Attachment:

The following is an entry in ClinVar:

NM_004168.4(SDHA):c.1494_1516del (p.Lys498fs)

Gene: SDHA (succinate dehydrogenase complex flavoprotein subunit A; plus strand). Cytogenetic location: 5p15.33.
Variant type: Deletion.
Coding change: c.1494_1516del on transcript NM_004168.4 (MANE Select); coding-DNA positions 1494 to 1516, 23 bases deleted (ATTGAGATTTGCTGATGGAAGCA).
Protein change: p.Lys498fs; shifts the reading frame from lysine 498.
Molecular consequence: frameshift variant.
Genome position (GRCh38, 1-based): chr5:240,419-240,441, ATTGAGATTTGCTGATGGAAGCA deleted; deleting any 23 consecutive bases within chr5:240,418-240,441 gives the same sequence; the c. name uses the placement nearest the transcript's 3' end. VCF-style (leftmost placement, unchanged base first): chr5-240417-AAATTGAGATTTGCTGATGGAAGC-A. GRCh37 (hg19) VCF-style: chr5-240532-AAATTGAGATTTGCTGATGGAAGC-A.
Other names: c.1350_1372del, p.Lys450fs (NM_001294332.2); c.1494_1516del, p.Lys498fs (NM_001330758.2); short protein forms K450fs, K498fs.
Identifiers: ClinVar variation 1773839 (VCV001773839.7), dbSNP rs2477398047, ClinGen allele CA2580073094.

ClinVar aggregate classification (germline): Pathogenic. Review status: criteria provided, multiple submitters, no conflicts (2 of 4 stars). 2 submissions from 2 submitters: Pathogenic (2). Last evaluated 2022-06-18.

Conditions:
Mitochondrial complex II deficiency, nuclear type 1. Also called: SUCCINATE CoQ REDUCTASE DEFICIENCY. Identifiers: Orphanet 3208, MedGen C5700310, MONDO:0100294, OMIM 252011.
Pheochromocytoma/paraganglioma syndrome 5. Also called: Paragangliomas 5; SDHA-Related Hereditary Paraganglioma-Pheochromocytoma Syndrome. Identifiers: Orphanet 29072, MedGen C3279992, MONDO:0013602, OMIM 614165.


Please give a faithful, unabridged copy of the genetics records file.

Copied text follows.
The following is an entry in ClinVar:

NM_004168.4(SDHA):c.1494_1516del (p.Lys498fs)

Gene: SDHA (succinate dehydrogenase complex flavoprotein subunit A; plus strand). Cytogenetic location: 5p15.33.
Variant type: Deletion.
Coding change: c.1494_1516del on transcript NM_004168.4 (MANE Select); coding-DNA positions 1494 to 1516, 23 bases deleted (ATTGAGATTTGCTGATGGAAGCA).
Protein change: p.Lys498fs; shifts the reading frame from lysine 498.
Molecular consequence: frameshift variant.
Genome position (GRCh38, 1-based): chr5:240,419-240,441, ATTGAGATTTGCTGATGGAAGCA deleted; deleting any 23 consecutive bases within chr5:240,418-240,441 gives the same sequence; the c. name uses the placement nearest the transcript's 3' end. VCF-style (leftmost placement, unchanged base first): chr5-240417-AAATTGAGATTTGCTGATGGAAGC-A. GRCh37 (hg19) VCF-style: chr5-240532-AAATTGAGATTTGCTGATGGAAGC-A.
Other names: c.1350_1372del, p.Lys450fs (NM_001294332.2); c.1494_1516del, p.Lys498fs (NM_001330758.2); short protein forms K450fs, K498fs.
Identifiers: ClinVar variation 1773839 (VCV001773839.7), dbSNP rs2477398047, ClinGen allele CA2580073094.

ClinVar aggregate classification (germline): Pathogenic. Review status: criteria provided, multiple submitters, no conflicts (2 of 4 stars). 2 submissions from 2 submitters: Pathogenic (2). Last evaluated 2022-06-18.

Conditions:
Mitochondrial complex II deficiency, nuclear type 1. Also called: SUCCINATE CoQ REDUCTASE DEFICIENCY. Identifiers: Orphanet 3208, MedGen C5700310, MONDO:0100294, OMIM 252011.
Pheochromocytoma/paraganglioma syndrome 5. Also called: Paragangliomas 5; SDHA-Related Hereditary Paraganglioma-Pheochromocytoma Syndrome. Identifiers: Orphanet 29072, MedGen C3279992, MONDO:0013602, OMIM 614165.